Hear a Song From Steve Martin, Edie Brickell's 'Bright Star' - Rolling Stone
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Hear a Buoyant Song From Steve Martin and Edie Brickell’s ‘Bright Star’

Carmen Cusack leads original cast recording of “Sun Is Gonna Shine”

For comedian, actor, author and musician Steve Martin, 1981 was a pivotal year. It would signal the release of his final album of standup comedy and his first as a highly skilled banjo player in one LP, The Steve Martin Brothers. While it would be another 28 years before his first full-length album as a musician, Martin has continued to showcase that side of his multifaceted personality both on record and on tour, hitting the road with bluegrass band the Steep Canyon Rangers in recent years. In 2013, he first collaborated with singer-songwriter Edie Brickell on an LP called Love Has Come for You. That album not only inspired their tour and live record with Steep Canyon Rangers, it also gave birth to the Tony-nominated and Drama Desk Award-winning musical, Bright Star.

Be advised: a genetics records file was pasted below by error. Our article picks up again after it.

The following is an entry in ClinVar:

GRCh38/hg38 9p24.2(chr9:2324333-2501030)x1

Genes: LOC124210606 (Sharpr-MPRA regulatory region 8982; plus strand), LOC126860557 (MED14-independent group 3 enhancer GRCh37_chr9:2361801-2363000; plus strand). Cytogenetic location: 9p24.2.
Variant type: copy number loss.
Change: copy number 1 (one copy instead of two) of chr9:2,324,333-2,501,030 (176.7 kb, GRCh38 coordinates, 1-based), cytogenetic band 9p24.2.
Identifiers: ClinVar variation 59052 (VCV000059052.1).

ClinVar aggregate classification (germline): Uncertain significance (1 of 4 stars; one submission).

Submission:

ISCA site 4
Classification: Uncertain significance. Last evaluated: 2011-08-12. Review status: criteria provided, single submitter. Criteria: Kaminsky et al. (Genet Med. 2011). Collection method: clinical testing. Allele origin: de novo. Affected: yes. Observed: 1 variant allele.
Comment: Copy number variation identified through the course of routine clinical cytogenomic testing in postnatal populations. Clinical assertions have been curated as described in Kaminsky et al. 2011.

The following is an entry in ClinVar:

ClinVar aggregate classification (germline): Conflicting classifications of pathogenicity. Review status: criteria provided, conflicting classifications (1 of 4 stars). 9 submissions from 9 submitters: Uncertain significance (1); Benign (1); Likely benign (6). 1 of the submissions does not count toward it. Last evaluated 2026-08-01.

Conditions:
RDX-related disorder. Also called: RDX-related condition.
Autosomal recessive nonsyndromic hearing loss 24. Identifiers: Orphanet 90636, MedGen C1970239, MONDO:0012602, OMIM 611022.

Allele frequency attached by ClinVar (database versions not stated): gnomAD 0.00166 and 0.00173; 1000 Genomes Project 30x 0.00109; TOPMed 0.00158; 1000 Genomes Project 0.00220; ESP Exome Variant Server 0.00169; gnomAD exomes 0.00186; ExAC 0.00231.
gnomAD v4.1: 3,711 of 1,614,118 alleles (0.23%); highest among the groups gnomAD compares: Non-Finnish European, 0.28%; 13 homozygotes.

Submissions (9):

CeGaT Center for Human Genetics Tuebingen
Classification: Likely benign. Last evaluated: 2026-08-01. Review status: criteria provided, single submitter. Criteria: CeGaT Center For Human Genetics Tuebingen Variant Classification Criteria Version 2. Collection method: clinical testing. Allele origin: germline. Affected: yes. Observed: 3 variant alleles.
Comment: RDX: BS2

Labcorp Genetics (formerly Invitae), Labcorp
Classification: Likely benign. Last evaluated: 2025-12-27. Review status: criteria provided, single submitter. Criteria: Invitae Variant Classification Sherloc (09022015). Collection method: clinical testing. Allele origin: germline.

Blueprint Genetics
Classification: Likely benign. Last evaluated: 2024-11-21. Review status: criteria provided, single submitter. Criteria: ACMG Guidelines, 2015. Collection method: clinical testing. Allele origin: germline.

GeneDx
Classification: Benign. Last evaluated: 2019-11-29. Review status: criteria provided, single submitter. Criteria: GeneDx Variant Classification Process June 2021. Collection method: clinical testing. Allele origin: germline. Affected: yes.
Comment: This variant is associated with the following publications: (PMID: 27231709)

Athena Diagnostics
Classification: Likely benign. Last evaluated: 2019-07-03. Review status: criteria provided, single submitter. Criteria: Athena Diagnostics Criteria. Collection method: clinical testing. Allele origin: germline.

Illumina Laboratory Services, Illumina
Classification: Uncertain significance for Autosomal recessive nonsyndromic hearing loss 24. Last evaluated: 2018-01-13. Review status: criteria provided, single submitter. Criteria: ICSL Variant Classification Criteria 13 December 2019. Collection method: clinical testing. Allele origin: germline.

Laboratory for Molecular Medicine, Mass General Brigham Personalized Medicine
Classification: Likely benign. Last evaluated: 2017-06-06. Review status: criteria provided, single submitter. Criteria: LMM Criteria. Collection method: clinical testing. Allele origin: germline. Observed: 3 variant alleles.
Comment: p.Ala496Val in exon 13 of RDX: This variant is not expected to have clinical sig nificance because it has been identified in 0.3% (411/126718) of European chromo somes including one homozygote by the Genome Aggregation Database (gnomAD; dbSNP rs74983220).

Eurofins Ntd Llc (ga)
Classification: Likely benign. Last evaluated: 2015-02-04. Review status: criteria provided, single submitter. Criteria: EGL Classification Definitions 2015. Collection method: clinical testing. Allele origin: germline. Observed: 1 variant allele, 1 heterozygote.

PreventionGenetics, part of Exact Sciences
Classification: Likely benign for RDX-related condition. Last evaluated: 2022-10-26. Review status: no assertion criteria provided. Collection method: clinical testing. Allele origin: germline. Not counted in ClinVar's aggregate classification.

Set in the Twenties and Forties in North Carolina’s Blue Ridge Mountains, the show starred Carmen Cusack (in a Tony-nominated performance) as newspaper editor Alice Murphy, telling her life story in a series of flashbacks set to an old-time country and bluegrass score. Upon its release, the cast recording of Bright Star topped Billboard’s Bluegrass chart and also earned spots on four other charts, including the Broadway, Americana/Folk, and the multi-genre Digital Albums and Billboard 200.

Performed by Carmen Cusack and the original Broadway cast, “Sun Is Gonna Shine,” as heard in the above lyric video, is the song that opens the musical’s second act. In spite of the various hardships encountered by the characters, it’s a bouncy, hopeful tune about the promise of a brighter future.

Bright Star‘s Broadway run was brief but Martin and Brickell have continued to collaborate. In 2015, they released So Familiar, which included their duet versions of some of the songs from Bright Star.

“It spoke to me and I just pulled the personality out,” Brickell told Rolling Stone Country of Martin’s banjo playing, which helped inspire her lyrics. “That came in the form of images and certain phrases. It just flowed through me and settled in my consciousness, and I paid attention and then understood where I was in the story and how to offer the rest of it. It’s basically just being flat-out inspired by someone’s gifts and skills.”

Later this month, Martin will play a trio of shows also featuring Steep Canyon Rangers and comedian Martin Short.


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